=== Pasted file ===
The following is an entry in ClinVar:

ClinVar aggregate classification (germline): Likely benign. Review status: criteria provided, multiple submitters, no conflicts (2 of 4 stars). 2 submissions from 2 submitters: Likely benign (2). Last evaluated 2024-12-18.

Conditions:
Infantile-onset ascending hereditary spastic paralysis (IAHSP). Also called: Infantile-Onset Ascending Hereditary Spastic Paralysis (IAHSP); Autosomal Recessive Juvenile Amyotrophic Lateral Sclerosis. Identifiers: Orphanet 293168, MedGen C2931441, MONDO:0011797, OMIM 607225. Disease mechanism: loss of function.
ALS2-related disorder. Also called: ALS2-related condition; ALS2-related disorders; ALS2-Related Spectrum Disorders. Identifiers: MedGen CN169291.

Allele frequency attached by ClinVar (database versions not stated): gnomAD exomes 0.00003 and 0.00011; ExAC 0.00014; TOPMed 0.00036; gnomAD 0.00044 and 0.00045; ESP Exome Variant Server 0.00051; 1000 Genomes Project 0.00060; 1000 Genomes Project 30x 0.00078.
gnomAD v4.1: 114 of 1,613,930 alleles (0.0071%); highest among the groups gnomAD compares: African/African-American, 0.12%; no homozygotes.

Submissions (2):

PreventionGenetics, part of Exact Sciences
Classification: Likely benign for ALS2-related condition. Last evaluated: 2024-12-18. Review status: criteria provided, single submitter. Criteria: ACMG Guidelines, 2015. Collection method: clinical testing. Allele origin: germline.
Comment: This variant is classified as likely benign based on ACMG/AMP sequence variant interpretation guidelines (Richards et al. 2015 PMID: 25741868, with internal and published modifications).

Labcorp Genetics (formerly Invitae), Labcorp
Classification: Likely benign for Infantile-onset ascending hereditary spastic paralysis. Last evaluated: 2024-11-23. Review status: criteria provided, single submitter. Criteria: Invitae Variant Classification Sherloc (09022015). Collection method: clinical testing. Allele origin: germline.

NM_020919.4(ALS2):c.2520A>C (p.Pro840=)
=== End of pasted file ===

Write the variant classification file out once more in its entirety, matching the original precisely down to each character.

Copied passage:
The following is an entry in ClinVar:

ClinVar aggregate classification (germline): Likely benign. Review status: criteria provided, multiple submitters, no conflicts (2 of 4 stars). 2 submissions from 2 submitters: Likely benign (2). Last evaluated 2024-12-18.

Conditions:
Infantile-onset ascending hereditary spastic paralysis (IAHSP). Also called: Infantile-Onset Ascending Hereditary Spastic Paralysis (IAHSP); Autosomal Recessive Juvenile Amyotrophic Lateral Sclerosis. Identifiers: Orphanet 293168, MedGen C2931441, MONDO:0011797, OMIM 607225. Disease mechanism: loss of function.
ALS2-related disorder. Also called: ALS2-related condition; ALS2-related disorders; ALS2-Related Spectrum Disorders. Identifiers: MedGen CN169291.

Allele frequency attached by ClinVar (database versions not stated): gnomAD exomes 0.00003 and 0.00011; ExAC 0.00014; TOPMed 0.00036; gnomAD 0.00044 and 0.00045; ESP Exome Variant Server 0.00051; 1000 Genomes Project 0.00060; 1000 Genomes Project 30x 0.00078.
gnomAD v4.1: 114 of 1,613,930 alleles (0.0071%); highest among the groups gnomAD compares: African/African-American, 0.12%; no homozygotes.

Submissions (2):

PreventionGenetics, part of Exact Sciences
Classification: Likely benign for ALS2-related condition. Last evaluated: 2024-12-18. Review status: criteria provided, single submitter. Criteria: ACMG Guidelines, 2015. Collection method: clinical testing. Allele origin: germline.
Comment: This variant is classified as likely benign based on ACMG/AMP sequence variant interpretation guidelines (Richards et al. 2015 PMID: 25741868, with internal and published modifications).

Labcorp Genetics (formerly Invitae), Labcorp
Classification: Likely benign for Infantile-onset ascending hereditary spastic paralysis. Last evaluated: 2024-11-23. Review status: criteria provided, single submitter. Criteria: Invitae Variant Classification Sherloc (09022015). Collection method: clinical testing. Allele origin: germline.

NM_020919.4(ALS2):c.2520A>C (p.Pro840=)